Usually occurs 2 to 4 hours after eating, Usually no sensory nerve signs. Very rarely coma. Expression of intense hunger and sweating. Patients often have a history of gastric bypass, colostomy, selective X-ray nerve resection. That is hypoglycaemia due to hyperinsulin (because food drops too quickly in the small intestine) need to distinguish Dumping syndrome. It is necessary to measure blood sugar when the above problem occurs. Need to perform the test again. Patients without gastrointestinal intervention (usually women) with hypoglycaemia due to hyperglycaemia or excessive sensitivity to insulin. Nervous vegetative responses without hypoglycaemia in anxiety and depression women.

Some special situations

Acute alcohol poisoning: Hypoglycaemia is always sought in alcohol-induced coma, malnutrition.

Hepatotoxicity: Glycol, tetrachlorure de carbone, phalloide annannite.

Use Hypoglycine (a green fruit in the Jamaique region).

Severe illnesses: kidney failure, liver failure, pituitary failure, acute adrenal insufficiency, malnutrition, heart failure, infectious shock.

Using some drugs such as (acetaminophen, beta blocker, chlorpromazine + orphenadrine, ethionamide, disopyramide, haloperidol, maleate de perhexiline, quinine, pentamidine, propoxyphene, salicylic) ...


Post-hypoglycaemic cerebral oedema: Persistent coma, although blood sugar returns to normal with popular oedema. Acute pulmonary oedema: Due to pulmonary capillary contraction.

Neurological consequences: Peripheral neuropathy: progressive week muscle atrophy, distal part of extremities occurs several weeks after having one or more severe hypoglycaemic episodes, often combined with paraesthesia. Anterior spinal horn damage may be present.

Prolonged neurological disorders: Crazy, epilepsy after hypoglycaemia, Parkinson’s syndrome, dancing.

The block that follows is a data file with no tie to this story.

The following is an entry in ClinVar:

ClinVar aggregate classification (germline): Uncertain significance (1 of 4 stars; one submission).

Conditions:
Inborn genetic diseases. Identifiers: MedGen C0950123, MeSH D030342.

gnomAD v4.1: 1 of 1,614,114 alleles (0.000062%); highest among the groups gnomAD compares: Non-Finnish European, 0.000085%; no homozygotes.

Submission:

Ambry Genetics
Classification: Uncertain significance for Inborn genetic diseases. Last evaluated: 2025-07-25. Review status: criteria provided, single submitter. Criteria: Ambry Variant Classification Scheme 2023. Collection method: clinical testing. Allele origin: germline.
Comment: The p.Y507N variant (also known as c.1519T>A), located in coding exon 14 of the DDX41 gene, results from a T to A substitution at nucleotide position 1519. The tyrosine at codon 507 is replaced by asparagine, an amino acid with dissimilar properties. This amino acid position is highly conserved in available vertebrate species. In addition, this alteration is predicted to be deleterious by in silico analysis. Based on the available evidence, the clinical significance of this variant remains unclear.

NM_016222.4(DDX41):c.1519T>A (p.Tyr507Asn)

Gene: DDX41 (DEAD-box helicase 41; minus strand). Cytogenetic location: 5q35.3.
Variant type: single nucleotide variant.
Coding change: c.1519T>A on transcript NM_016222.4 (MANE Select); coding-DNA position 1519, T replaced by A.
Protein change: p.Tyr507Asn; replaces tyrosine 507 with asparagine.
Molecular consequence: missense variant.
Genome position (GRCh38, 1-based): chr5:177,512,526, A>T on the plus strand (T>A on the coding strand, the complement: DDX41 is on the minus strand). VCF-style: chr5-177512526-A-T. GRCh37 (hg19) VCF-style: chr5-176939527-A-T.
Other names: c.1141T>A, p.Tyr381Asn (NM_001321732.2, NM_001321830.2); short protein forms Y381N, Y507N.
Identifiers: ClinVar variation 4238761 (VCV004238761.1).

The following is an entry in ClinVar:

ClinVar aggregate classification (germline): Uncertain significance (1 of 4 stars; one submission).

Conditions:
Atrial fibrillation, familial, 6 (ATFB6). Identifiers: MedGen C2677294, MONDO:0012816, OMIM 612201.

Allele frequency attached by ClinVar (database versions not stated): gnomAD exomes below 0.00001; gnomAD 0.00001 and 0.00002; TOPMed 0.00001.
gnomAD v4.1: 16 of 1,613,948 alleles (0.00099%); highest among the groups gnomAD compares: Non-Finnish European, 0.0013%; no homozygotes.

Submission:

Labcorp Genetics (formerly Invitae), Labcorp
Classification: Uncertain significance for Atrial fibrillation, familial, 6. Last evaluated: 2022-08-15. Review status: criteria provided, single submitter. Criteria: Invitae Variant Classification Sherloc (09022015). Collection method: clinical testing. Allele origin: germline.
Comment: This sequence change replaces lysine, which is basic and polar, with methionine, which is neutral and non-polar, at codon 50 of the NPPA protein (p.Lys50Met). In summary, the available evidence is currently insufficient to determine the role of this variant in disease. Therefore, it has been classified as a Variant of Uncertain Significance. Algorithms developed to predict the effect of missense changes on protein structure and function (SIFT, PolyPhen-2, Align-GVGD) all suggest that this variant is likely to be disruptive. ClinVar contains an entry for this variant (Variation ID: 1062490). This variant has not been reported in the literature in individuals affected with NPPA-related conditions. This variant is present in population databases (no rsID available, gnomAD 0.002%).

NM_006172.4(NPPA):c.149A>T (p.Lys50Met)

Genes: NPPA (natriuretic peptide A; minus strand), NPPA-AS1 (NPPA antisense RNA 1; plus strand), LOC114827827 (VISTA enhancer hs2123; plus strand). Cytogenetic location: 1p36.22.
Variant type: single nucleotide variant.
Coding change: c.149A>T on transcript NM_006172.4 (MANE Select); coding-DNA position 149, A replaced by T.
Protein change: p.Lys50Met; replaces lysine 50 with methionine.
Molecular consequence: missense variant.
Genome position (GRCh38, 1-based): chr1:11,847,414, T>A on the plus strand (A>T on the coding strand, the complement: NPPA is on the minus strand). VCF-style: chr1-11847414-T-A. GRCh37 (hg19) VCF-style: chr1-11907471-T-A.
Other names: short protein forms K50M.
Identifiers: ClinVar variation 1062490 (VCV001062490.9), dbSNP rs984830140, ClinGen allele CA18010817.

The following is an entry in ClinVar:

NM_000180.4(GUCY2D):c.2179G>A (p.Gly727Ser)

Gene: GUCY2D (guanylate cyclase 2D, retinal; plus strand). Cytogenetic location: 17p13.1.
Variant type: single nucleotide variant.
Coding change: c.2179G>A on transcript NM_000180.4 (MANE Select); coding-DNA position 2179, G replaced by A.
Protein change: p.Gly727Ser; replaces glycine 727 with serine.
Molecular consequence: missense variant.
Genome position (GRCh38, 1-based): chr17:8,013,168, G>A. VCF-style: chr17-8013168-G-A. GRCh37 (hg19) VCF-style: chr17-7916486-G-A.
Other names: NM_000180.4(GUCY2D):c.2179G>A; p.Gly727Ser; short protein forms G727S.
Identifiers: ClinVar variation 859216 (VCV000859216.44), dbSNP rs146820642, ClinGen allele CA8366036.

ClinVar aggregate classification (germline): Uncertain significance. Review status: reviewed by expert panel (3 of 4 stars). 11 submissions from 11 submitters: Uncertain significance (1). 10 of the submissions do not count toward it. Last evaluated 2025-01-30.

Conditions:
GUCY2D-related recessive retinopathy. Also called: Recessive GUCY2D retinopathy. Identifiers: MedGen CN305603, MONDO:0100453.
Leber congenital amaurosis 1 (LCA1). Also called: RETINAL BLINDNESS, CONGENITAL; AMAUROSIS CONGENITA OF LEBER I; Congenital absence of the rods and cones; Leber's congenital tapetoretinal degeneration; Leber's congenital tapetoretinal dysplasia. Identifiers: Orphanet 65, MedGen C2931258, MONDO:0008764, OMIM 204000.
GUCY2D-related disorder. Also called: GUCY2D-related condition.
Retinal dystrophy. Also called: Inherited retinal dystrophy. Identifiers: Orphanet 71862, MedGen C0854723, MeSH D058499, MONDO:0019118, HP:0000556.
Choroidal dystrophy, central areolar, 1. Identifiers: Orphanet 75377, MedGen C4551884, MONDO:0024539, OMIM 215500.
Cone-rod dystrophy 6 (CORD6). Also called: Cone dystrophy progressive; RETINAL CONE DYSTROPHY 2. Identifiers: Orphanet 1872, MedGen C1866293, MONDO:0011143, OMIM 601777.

Fracture or collapse of the vertebrae: Occurs during a severe menstrual episode.

Note: Patients with the age (over 60 years old), especially with cardiovascular disease, are at risk of cardiovascular events (electrocardiogram examination is required if silent ischemia is suspected).

In patients with diabetes, hypoglycaemia that can occur at night are often unnoticed. So check for capillary blood sugar at 4am.

Frequent sequelae: It is a sequel of acute, repeated and unaware attacks. Paralysis, loss of speech, dancing, Parkinson's syndrome. Gradual dementia, dementia, distal quadriplegic muscular atrophy syndrome, and loss of tendon reflex.


Symptomatic treatment

The patient is conscious:

Drink sugary drinks until symptoms improve.

Do not drink chemical sugars (sacharinate de sodium, saccharineate d'ammonium) for people with diabetes.

Patients in a coma:

Glucose solution 30% or 50%:

The amount of Glucose = [Weight (kg) X 0.2] X [Gbt - Gh]

In which Gbt is the plasma glucose concentration to achieve eg G = 1 g / l, Gh is the concentration of blood glucose at the time of hypoglycaemia eg Gh = 0.2 g / l. Thus a patient weighing 50 kg, the amount of glucose to be pumped initially is: 50 x 0.2 x (1 X 0.2) g = 8 g glucose.